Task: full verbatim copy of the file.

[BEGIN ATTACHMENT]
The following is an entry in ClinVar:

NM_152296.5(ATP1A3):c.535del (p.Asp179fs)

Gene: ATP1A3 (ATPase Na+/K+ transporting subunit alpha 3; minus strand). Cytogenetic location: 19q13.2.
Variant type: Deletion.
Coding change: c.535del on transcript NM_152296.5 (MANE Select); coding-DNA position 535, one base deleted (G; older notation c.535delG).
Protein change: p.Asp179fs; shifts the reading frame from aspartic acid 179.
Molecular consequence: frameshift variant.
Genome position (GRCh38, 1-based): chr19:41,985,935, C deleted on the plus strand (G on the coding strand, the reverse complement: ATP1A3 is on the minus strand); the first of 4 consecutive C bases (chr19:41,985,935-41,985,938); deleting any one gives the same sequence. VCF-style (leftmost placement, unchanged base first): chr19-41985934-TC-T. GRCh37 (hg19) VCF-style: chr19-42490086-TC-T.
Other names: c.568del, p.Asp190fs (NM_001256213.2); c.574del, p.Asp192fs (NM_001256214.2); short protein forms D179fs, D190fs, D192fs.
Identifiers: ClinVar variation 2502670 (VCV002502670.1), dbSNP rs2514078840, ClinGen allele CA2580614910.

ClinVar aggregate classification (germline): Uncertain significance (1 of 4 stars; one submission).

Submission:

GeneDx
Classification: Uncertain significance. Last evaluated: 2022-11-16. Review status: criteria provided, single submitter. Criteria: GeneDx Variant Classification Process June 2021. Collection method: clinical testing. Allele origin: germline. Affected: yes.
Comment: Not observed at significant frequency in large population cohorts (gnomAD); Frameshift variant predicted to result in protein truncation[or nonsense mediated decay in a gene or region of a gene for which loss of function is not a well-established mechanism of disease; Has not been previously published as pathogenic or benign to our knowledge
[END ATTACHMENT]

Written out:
The following is an entry in ClinVar:

NM_152296.5(ATP1A3):c.535del (p.Asp179fs)

Gene: ATP1A3 (ATPase Na+/K+ transporting subunit alpha 3; minus strand). Cytogenetic location: 19q13.2.
Variant type: Deletion.
Coding change: c.535del on transcript NM_152296.5 (MANE Select); coding-DNA position 535, one base deleted (G; older notation c.535delG).
Protein change: p.Asp179fs; shifts the reading frame from aspartic acid 179.
Molecular consequence: frameshift variant.
Genome position (GRCh38, 1-based): chr19:41,985,935, C deleted on the plus strand (G on the coding strand, the reverse complement: ATP1A3 is on the minus strand); the first of 4 consecutive C bases (chr19:41,985,935-41,985,938); deleting any one gives the same sequence. VCF-style (leftmost placement, unchanged base first): chr19-41985934-TC-T. GRCh37 (hg19) VCF-style: chr19-42490086-TC-T.
Other names: c.568del, p.Asp190fs (NM_001256213.2); c.574del, p.Asp192fs (NM_001256214.2); short protein forms D179fs, D190fs, D192fs.
Identifiers: ClinVar variation 2502670 (VCV002502670.1), dbSNP rs2514078840, ClinGen allele CA2580614910.

ClinVar aggregate classification (germline): Uncertain significance (1 of 4 stars; one submission).

Submission:

GeneDx
Classification: Uncertain significance. Last evaluated: 2022-11-16. Review status: criteria provided, single submitter. Criteria: GeneDx Variant Classification Process June 2021. Collection method: clinical testing. Allele origin: germline. Affected: yes.
Comment: Not observed at significant frequency in large population cohorts (gnomAD); Frameshift variant predicted to result in protein truncation[or nonsense mediated decay in a gene or region of a gene for which loss of function is not a well-established mechanism of disease; Has not been previously published as pathogenic or benign to our knowledge